species: Generates species response parameters for n dimensions

Description Usage Arguments Details Value Author(s) References Examples

View source: R/Code1.r

Description

Generates species response parameters to n environmental variables following Minchin (1987).

Usage

1
species(nspp=30, Amax,fun, xpar, srange, alpha = 4,gamma= 4, ndim, sdistr,  ocor, odistr)

Arguments

nspp

Number of species to be generated.

Amax

Maximum abundance of a species. Amax currently allows three options: i) a function how to generate maximum abundances (e.g. runif, rgamma) ii) a vector of length nspp iii) a single number that is used as maximum abundance for all the species.

fun

Function to generate species optima (e.g. rnorm, runif). The two parameters in xpar are passed to function fun. If omitted species optima are generated at regular intervals between the two values in xpar.

xpar

Two numbers describing a distribution e.g mu and sigma for a normal distribution, lower and upper bound for a random uniform distribution.

srange

Length of the ecological gradient to which individual species respond. Either one number or a matrix with nspp rows and ndim columns. If srange should be different for different environmental variables a simpler solution is to change argument elen in make.env accordingly. E.g. elen =c(100,50,50) when using three environmental gradients.

alpha

Shape parameter of the beta distribution. One number or a matrix with nspp rows and ndim columns.

gamma

Shape parameter of the beta distribution. One number or a matrix with nspp rows and ndim columns.

ndim

Number of environmental variables to which generated species should respond.

sdistr

Users may supply own distributions of species optima. Matrix with nspp rows and ndim columns (as well in the special case of ndim = 1).

ocor

Correlation matrix of the species optima. May be generated by code cor.mat.fun.

odistr

Distribution of the correlated optima either 'uniform' or 'Gaussian'

Details

Details on the exact generation of species response functions from parameters Amax, m, r, gamma and alpha are given in Minchin (1987). Species response curves are determined by five parameters: a parameter determining the maximum abundance (Amax) and one describing the location (m) of this mode. A parameter determining to which environmental range the species respond (srange in the input r in the output) and two parameters (alpha, gamma) describing the shape of the species response function. If alpha = gamma the response curve is symmetric (alpha = gamma = 4, yields Gaussian distributions). Additionally, species optima for several environmental variables may be correlated. Currently this is only possible for gaussian or uniform distributions of species optima. Users may as well supply previously generated optima (e.g. optima similar to a real dataset).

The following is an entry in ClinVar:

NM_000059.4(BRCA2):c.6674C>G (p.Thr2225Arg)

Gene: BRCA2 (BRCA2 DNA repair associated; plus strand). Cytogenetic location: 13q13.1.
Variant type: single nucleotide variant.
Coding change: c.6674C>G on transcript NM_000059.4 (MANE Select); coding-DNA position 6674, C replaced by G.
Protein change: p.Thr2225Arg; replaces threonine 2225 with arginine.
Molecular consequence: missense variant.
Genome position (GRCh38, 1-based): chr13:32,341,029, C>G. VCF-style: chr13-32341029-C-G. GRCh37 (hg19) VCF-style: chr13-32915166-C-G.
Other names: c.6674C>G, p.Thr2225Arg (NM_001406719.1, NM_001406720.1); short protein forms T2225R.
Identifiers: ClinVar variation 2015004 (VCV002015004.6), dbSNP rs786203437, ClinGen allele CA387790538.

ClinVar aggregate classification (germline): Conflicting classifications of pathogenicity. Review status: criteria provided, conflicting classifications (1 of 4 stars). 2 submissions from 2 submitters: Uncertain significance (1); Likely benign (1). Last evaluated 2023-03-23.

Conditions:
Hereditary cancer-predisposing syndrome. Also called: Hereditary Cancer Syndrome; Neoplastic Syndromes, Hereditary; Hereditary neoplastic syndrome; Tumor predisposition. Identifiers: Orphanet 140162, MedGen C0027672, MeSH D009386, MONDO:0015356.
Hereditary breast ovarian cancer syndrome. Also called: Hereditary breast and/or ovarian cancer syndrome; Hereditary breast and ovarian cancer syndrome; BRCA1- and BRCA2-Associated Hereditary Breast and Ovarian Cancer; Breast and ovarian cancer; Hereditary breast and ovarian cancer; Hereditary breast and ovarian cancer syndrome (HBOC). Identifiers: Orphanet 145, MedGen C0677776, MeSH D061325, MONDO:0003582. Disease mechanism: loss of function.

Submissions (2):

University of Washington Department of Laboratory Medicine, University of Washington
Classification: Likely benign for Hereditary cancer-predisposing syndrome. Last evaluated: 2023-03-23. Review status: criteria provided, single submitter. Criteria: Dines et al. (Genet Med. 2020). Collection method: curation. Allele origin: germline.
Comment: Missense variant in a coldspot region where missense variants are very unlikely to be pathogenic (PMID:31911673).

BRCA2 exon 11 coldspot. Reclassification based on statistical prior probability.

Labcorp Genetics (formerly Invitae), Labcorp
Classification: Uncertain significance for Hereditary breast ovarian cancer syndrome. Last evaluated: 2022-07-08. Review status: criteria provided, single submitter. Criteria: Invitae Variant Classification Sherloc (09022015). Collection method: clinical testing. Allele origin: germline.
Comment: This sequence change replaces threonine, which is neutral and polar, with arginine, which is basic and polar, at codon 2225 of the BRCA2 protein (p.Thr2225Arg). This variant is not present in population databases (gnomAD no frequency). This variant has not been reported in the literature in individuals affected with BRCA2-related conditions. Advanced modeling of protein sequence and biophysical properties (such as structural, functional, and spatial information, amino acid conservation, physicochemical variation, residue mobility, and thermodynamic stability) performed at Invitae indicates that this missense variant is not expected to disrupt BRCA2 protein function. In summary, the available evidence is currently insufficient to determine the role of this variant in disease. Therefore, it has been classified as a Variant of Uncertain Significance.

Value

List with ndim elements. Each list contains the species response parameters to one environmental gradient.

Author(s)

Mathias Trachsel and Richard J. Telford

References

Minchin, P.R. (1987) Multidimensional Community Patterns: Towards a Comprehensive Model. Vegetatio, 71, 145-156.

Examples

 1
 2
 3
 4
 5
 6
 7
 8
 9
10
11
12
13
14
15
16
17
18
19
20
21
22
23
spec.par <- species(nspp =30,, Amax = runif, srange = 200, fun = runif, xpar = c(-50,150),  
ndim =5, alpha = 4, gamma = 4)
spec.par <- species(nspp = 30,ndim = 3, Amax = runif, xpar = c(-50,150), 
srange = 200, alpha = 4, gamma = 4) 

# example where srange, alpha and gamma are different for each species and environmental gradient. 
spec.par <- species(nspp = 30,ndim = 3, Amax = runif, xpar = c(-50,150), 
srange = matrix(ncol =3, runif(90,100,200)), alpha = matrix(ncol = 3, runif(90,1,5)), 
gamma = matrix(ncol = 3, runif(90,1,5)))

# example where species optima are correlated
correlations <- list(c(1,2,0.5),c(1,3,0.3),c(2,3,0.1))
spec.cor.mat <- cor.mat.fun(3,correlations)
spec.par <- species(nspp = 30,ndim = 3, Amax = runif, xpar = c(50,50), srange = 200, 
alpha = 4, gamma = 4,ocor = spec.cor.mat, odistr = 'Gaussian')           

# example for species response curves (users should alter alpha and gamma)
spec.par <- species(nspp =1, Amax = 200, srange = 200, fun = runif, xpar = c(50,50),  
    ndim =1, alpha = 3, gamma = 1)
env <- -50:150
response <- palaeoSig:::make.abundances(env = -50:150, param = spec.par[[1]]$spp)
plot(env, response, type='l') 
                                                                                                       

palaeoSig documentation built on May 29, 2017, 9:11 a.m.